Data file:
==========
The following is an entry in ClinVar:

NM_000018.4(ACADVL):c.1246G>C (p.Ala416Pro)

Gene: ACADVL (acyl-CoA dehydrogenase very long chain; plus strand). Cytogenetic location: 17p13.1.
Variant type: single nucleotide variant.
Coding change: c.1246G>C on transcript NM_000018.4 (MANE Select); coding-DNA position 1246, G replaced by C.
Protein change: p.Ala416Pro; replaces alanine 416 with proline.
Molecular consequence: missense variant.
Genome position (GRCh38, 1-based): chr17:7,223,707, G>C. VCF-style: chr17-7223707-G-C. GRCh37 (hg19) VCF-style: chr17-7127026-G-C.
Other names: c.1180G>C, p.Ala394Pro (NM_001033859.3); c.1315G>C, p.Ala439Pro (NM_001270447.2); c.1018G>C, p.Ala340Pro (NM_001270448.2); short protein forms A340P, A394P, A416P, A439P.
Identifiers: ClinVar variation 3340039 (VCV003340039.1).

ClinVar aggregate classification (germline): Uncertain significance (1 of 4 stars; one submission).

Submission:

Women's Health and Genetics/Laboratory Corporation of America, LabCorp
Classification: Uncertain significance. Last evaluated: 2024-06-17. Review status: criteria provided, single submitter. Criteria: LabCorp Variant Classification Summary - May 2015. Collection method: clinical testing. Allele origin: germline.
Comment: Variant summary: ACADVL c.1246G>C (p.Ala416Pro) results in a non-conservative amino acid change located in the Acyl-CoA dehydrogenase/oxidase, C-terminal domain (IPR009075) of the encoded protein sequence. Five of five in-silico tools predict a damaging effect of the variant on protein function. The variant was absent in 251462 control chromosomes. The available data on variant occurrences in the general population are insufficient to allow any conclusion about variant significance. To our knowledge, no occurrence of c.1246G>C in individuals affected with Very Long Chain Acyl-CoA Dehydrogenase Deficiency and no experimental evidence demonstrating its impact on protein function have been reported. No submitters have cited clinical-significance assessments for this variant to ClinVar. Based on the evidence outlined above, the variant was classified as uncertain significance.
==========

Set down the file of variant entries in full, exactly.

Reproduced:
The following is an entry in ClinVar:

NM_000018.4(ACADVL):c.1246G>C (p.Ala416Pro)

Gene: ACADVL (acyl-CoA dehydrogenase very long chain; plus strand). Cytogenetic location: 17p13.1.
Variant type: single nucleotide variant.
Coding change: c.1246G>C on transcript NM_000018.4 (MANE Select); coding-DNA position 1246, G replaced by C.
Protein change: p.Ala416Pro; replaces alanine 416 with proline.
Molecular consequence: missense variant.
Genome position (GRCh38, 1-based): chr17:7,223,707, G>C. VCF-style: chr17-7223707-G-C. GRCh37 (hg19) VCF-style: chr17-7127026-G-C.
Other names: c.1180G>C, p.Ala394Pro (NM_001033859.3); c.1315G>C, p.Ala439Pro (NM_001270447.2); c.1018G>C, p.Ala340Pro (NM_001270448.2); short protein forms A340P, A394P, A416P, A439P.
Identifiers: ClinVar variation 3340039 (VCV003340039.1).

ClinVar aggregate classification (germline): Uncertain significance (1 of 4 stars; one submission).

Submission:

Women's Health and Genetics/Laboratory Corporation of America, LabCorp
Classification: Uncertain significance. Last evaluated: 2024-06-17. Review status: criteria provided, single submitter. Criteria: LabCorp Variant Classification Summary - May 2015. Collection method: clinical testing. Allele origin: germline.
Comment: Variant summary: ACADVL c.1246G>C (p.Ala416Pro) results in a non-conservative amino acid change located in the Acyl-CoA dehydrogenase/oxidase, C-terminal domain (IPR009075) of the encoded protein sequence. Five of five in-silico tools predict a damaging effect of the variant on protein function. The variant was absent in 251462 control chromosomes. The available data on variant occurrences in the general population are insufficient to allow any conclusion about variant significance. To our knowledge, no occurrence of c.1246G>C in individuals affected with Very Long Chain Acyl-CoA Dehydrogenase Deficiency and no experimental evidence demonstrating its impact on protein function have been reported. No submitters have cited clinical-significance assessments for this variant to ClinVar. Based on the evidence outlined above, the variant was classified as uncertain significance.